Yes, the question of “does it scale down” sounds bizarre to any builder of IT solutions since the first thing we are taught to consider is whether the solution scales up. Bigger has always been better over the last two decades, as IT has built up desk-based, client-server solutions and dealt with an exponentially growing number of users and the ever increasing size of monolithic applications. Scaling up has been the litmus test for these solutions since we have long held assumptions that exercising centralised control is necessary and applications should be big enough to encompass the full gamut of functionality.
Scaling Spaghetti
Against this backdrop of growth in users and desperate grasp on centralization, we have also observed more diversity in the Commercial Off the Shelf (COTS) software. So we are adding more applications into the complex enterprise spaghetti of systems. I mention all of this to show why the primary task of technologists, for so long, has been to solve the myriad of technical problems associated with scaling up.
This leads to a challenge I received from my own CEO about two years ago. He asked why I shifted my focus from technology towards business, or more specifically toward the new business ideas that Web 2.0 was driving. He teased me that perhaps I should become a member of Capgemini Consulting and work in Business Consulting. I replied seriously, if not with a fully formed answer. Essentially, I was expressing a belief that the shift from IT to Business Technology, aka the Consumerisation of IT, and the rise of Web Services (soon to be full Cloud Solutions) were changing the game, the focus, skills and capabilities of technologists.

Breaking it Down
Flash forward to the present and the driving forces in business now include decentralisation, meaning local optimisation towards the market place and events, and small, very small, applets, or apps. The enterprise architecture has also changed 180 degrees from close-coupled, state-full and deterministic to loose-coupled, state-less and non-deterministic.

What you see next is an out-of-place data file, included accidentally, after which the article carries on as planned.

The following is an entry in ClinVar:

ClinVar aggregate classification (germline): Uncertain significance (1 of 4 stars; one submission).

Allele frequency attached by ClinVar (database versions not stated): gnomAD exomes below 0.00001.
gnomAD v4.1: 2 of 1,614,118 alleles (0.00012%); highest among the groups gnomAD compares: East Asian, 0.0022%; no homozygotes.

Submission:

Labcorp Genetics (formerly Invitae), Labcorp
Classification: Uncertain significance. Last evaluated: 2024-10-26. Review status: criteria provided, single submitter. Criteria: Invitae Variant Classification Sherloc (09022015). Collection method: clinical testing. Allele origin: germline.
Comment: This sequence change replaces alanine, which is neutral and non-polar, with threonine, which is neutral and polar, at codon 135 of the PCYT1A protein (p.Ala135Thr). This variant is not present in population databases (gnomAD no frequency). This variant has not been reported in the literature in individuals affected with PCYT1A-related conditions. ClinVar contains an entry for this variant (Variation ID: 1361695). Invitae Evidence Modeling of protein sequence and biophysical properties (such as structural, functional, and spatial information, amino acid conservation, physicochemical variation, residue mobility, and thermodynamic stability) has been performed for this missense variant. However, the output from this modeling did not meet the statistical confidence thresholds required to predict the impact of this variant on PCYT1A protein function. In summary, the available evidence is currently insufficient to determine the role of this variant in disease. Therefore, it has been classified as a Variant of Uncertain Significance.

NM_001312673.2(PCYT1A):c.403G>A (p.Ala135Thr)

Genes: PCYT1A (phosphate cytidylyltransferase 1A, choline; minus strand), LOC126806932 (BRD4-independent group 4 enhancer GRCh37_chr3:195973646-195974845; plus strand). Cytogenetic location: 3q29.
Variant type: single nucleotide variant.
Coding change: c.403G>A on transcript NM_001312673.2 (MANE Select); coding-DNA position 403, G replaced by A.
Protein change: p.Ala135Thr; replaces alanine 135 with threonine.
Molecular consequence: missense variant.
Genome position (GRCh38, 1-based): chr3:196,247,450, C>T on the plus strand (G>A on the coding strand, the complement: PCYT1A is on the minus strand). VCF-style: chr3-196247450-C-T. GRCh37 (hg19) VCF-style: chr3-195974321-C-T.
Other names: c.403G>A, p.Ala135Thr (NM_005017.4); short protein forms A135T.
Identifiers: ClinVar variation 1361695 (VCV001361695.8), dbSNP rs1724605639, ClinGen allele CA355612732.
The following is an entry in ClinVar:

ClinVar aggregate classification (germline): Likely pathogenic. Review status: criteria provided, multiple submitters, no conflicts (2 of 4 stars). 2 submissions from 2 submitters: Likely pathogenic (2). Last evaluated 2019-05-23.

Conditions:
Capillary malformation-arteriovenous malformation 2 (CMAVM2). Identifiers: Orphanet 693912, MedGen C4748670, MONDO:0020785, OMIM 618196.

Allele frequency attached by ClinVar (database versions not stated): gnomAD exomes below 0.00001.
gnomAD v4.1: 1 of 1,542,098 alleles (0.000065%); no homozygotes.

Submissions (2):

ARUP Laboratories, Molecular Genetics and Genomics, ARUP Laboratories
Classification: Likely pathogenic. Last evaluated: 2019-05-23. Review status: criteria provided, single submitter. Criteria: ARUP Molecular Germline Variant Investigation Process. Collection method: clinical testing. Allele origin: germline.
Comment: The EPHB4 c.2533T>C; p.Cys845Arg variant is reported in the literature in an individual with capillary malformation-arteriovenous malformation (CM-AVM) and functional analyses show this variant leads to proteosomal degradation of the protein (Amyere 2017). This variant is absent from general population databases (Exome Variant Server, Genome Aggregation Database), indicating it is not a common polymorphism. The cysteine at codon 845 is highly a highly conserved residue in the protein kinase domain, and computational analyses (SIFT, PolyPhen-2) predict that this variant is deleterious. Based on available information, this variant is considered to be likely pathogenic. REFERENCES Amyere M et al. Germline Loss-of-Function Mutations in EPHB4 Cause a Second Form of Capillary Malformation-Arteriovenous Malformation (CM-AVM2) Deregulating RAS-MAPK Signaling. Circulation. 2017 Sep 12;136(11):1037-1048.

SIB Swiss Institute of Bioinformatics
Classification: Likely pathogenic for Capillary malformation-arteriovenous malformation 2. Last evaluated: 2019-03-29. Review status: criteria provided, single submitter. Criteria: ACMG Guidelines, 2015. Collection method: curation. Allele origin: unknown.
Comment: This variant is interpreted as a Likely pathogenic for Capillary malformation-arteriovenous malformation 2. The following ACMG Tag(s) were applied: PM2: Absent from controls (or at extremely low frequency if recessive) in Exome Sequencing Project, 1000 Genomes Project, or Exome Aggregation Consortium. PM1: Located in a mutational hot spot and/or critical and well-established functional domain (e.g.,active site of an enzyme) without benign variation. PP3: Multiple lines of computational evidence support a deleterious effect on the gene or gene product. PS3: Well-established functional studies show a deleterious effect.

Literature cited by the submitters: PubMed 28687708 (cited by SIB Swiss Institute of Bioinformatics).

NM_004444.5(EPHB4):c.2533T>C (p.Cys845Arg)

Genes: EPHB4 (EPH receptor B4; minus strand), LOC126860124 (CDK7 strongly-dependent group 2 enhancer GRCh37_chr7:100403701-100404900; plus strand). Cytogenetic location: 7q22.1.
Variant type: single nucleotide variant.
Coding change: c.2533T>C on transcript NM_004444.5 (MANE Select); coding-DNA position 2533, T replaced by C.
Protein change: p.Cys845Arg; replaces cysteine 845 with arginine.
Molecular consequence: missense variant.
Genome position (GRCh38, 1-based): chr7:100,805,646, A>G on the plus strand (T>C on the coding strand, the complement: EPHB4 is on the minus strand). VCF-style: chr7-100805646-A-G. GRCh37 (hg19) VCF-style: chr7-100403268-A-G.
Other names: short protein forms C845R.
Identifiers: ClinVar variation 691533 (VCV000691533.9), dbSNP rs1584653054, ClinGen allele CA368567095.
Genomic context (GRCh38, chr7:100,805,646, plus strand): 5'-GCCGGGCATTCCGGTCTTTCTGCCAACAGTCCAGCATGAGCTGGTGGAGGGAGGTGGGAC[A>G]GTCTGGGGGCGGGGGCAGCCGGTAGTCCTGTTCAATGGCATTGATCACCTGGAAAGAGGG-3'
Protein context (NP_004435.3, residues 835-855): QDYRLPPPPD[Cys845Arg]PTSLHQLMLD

So in a few short years we have gone from systems integration to services orchestration. And yes, all of this has to co-exist with and integrate with certain points of IT, but technologists need a radically different skill set to perform this type of orchestration. Who will break down these monolithic applications into small applets capable of providing for decentralized services? Those who have the experience to truly say they have worked with business technology and have hybrid skills. This is quite different than a technologist who picked up a Harvard Business Review book or an MBA who has an iPad. These are people like the ones my CEO actually did shift between Capgemini Consulting and Technology Services.
The App Store Principle
The challenge of scale has now been reversed. We should be asking if applications or services can achieve optimal granualisation? Are they designed to facilitate orchestration? These are the App Store Principle questions. And the answers require a different set of technology skills that include understanding, really understanding, how to use Clouds, Virtualisation, Rich Internet Applications, Open Source and new standards. That’s the developer side but on the other side is the creation of genuine valuable user capabilities that provide recognizable benefits to their lives. That’s not easy and the best innovations come from those directly involved in the users working area, the business savvy skill set.
The punch line? It is time to start seriously considering how to set up an internal App Shop in your enterprise and give a safe and enabling outfit to the creativity of your colleagues across the entire enterprise. Also, recognize the need to remix skills in a new way. Hybrid skilling needs help to develop and grow; in many senses it is at odds with the specialization models that have been necessary for the elements that make up the complexity of conventional IT systems.
Here at Capgemini we are trying to adjust to this as well, so expect to see changes in our web site as we try to make it more relevant. As a starting point there is from our colleagues in North America.